For ecosystem builders, your views of entrepreneurship ought to change, including how and who you’re attracting to your region.

Keep two tracks: Entrepreneurs that might be better seen as part of your regional workforce, and entrepreneurs aiming to grow in a way that might just have a major economic impact. They need different support and they offer different outcomes. 

More generally, you should be the fiercest champions of policies that may not sound all that directly tied to tech: Build more housing to make it cheap; encourage walkable density, care about pre-K-12 education; encourage pro-immigration and childcare policies as a bipartisan, pro-growth agenda.

In Austin, for example, housing costs have declined over the past year. It’s no sign of a distress, but rather that one of the country’s fastest-growing big cities has invested in density and speeding housing supply. That’s better news for Austin’s workforce and entrepreneurship circles than it is for VC charts. But it affects founders just the same.

Entrepreneurship is an extension of workforce

Local tourism and business attraction strategies are merging. Before anyone moves anywhere, they visit first and before they visit they have to have heard of the place. Economic storytelling is a necessary part of this work. And there is a story. 

One of the biggest economic stories of the pandemic era was booming rates of business incorporation. A main contributor? Sole proprietors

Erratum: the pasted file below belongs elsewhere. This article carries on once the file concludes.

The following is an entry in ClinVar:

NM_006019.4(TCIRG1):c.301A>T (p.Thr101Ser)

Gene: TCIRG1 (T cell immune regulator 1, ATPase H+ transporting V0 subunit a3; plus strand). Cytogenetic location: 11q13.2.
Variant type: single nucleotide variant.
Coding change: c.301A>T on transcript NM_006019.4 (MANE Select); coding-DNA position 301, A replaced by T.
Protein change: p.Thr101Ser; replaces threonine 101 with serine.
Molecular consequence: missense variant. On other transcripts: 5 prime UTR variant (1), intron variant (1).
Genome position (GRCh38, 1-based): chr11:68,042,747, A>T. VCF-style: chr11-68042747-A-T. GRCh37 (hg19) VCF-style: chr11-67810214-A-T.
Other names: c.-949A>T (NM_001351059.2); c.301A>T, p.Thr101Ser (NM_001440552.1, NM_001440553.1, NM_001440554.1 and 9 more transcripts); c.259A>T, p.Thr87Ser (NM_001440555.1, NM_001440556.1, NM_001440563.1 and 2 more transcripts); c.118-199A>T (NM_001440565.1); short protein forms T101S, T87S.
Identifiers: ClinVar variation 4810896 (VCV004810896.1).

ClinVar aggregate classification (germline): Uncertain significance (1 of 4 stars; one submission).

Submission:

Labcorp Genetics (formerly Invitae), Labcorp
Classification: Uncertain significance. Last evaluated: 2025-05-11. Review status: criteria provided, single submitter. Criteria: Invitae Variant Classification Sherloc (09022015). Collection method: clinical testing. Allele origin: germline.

Before the pandemic, 1 in 4 Americans was full-time freelance or operating a company with no employees as their primary source of income. By 2022, it was 1 in 3. In a new survey of Gen Z workers, 53%, more than half of Gen Z, are going full-time independent contractor. The highest increase of business creation has come from Black women.

Many people report choosing entrepreneurship less for financial reasons — the average self-employed American earns less than her peers — than for work-life balance. 

Crisis can breed opportunity. Another contributor to booming entrepreneurship in the last year is a higher-than-usual rate of laid off tech workers becoming entrepreneurs. A whole bunch of them were all those tech workers cut by big tech firms.

According to one survey of these post-tech-layoff entrepreneurs, 3 in 5 began working on a business they had already incorporated while employed — those side-hustles we talked about. Another 25% had spun up a business within 90 days of being laid off. That means more than 90% of tech layoff-entrepreneurs were working on their own thing after a layoff. About half of them ended up earning more than in their previous job but more of them made the move for better work-life flexibility. 

That’s part of the story why all those tech layoffs (1) didn’t contribute to the national unemployment rate and (2) didn’t make your tech hiring any easier.

Entrepreneurship is an extension of workforce. Every freelance designer, independent cybersecurity consultant and contract software dev shop is part of a bigger company’s workforce. In the 2000s, M&A replaced R&D. In the 2020s, third-party vendors are an alternative to hiring. 

What are the best tools to attract entrepreneurs and tech workers? Affordable living, better schools, great culture. Put simpler still: Making your city a great place to live.